Ac­cept­ing other’s right to their view

Business Bhutan - - Editoria -

As the dates for the elec­tion draw closer, po­lit­i­cal brawl be­tween the two par­ties, Druk Nyam­rup Tshogpa (DNT) and Druk Phuen­sum Tshogpa (DPT), has also in­ten­si­fied.

While po­lit­i­cal can­di­dates are busy pre­par­ing and at­tend­ing com­mon fo­rums and for­ti­fy­ing their po­si­tion in their con­stituen­cies, the two party pres­i­dents are also ag­gres­sively in a cam­paign mode, tour­ing the dif­fer­ent parts of the coun­try and es­pe­cially in places which the par­ties con­sider piv­otal for the up­com­ing elec­tion.

Fur­ther, in­di­vid­ual po­lit­i­cal party has also be­gun scru­ti­niz­ing other party’s pledges and a myr­iad of cross-crit­i­cisms are os­ten­si­ble th­ese days.

For ex­am­ple, DNT’s pledges of do­ing way with the cut-off point for Class X, free in­ter­net and al­lowance for ru­ral moth­ers to breast­feed and take care of their chil­dren for the first six months have re­ceived flak from DPT. DPT main­tained that such pledges should be looked into through re­sources and sus­tain­abil­ity point of view and urged peo­ple to think twice and un­der­stand whether such a pledge was good for the coun­try.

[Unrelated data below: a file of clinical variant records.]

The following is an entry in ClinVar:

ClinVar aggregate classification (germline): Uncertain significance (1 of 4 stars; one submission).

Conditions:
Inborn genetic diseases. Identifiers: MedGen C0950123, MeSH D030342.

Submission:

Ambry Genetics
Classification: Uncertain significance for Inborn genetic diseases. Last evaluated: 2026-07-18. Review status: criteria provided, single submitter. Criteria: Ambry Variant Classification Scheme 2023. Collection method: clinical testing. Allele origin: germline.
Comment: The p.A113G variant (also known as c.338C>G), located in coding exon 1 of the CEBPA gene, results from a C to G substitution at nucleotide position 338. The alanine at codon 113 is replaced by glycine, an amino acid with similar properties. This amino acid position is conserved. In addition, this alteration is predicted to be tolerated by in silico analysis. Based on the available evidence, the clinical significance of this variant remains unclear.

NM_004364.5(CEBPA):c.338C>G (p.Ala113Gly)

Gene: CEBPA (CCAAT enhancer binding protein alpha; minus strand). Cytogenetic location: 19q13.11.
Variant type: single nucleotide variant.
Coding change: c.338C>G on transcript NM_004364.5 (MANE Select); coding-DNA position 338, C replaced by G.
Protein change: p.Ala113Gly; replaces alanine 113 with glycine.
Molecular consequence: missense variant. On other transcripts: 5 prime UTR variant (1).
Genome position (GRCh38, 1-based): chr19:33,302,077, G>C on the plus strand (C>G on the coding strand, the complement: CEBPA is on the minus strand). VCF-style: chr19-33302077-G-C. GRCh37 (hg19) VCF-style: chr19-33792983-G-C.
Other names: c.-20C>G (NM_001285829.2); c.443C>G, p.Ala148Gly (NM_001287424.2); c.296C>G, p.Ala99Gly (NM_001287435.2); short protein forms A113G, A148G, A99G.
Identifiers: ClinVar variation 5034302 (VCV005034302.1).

Sim­i­larly, DPT’s pledges of gen­er­at­ing 10,000MW of elec­tric­ity by 2030 and the in­volve­ment of pri­vate sec­tor in build­ing the hy­dropower plants re­ceived flak from DNT. DNT as­serts that such de­vel­op­ments would have ad­verse ef­fects on the econ­omy from in­creas­ing debt and works go­ing only to a few in the pri­vate sec­tor.

The de­bates and dis­cus­sion on cer­tain party pledges as given above is there­fore good if it helps the elec­torates to as­sess them and see its ra­tio­nal­ity and ben­e­fits. It is also mak­ing a few of them gauge the im­pacts and reper­cus­sion of th­ese pledges. Such de­vel­op­ments are there­fore good to cre­ate an in­formed cit­i­zenry. It is also mak­ing peo­ple to think whether a few of the pledges are re­ally the need of the time.

Ad­di­tion­ally, with each party out­lin­ing its stand and crit­i­cism over an­other party’s pledges is also en­sur­ing a sort of sys­tem of check and bal­ance. Mak­ing pledges is easy. But open­ing pledges to dis­cus­sion and de­bate only makes us see its ra­tio­nal­ity, do-abil­ity and ben­e­fits. It’s sim­ple as praise where praise’s due. It goes sim­i­lar with crit­i­cism too.

A ho­moge­nous so­ci­ety in the world is al­most nonex­is­tent. Ev­ery coun­try is in­ter­nally di­verse - di­verse eth­ni­cally, di­verse in terms of lan­guage, di­verse in terms of cul­ture, di­verse of class and di­verse dif­fer­ences. But democ­racy works when th­ese dif­fer­ent and di­verse groups come to­gether and talk about mat­ters of shared in­ter­est.

So not just in elec­tions, com­mit­ment to democ­racy means that ac­cep­tance in all in­ter­ested par­ties that, in day-to-day po­lit­i­cal de­bate or any po­lit­i­cal dis­course, one will not al­ways get one’s way. Con­trar­ily, democ­racy is ac­tu­ally a com­mit­ment to un­der­stand­ing that oth­ers have the right to their view too and of­ten one may be the one who loses.

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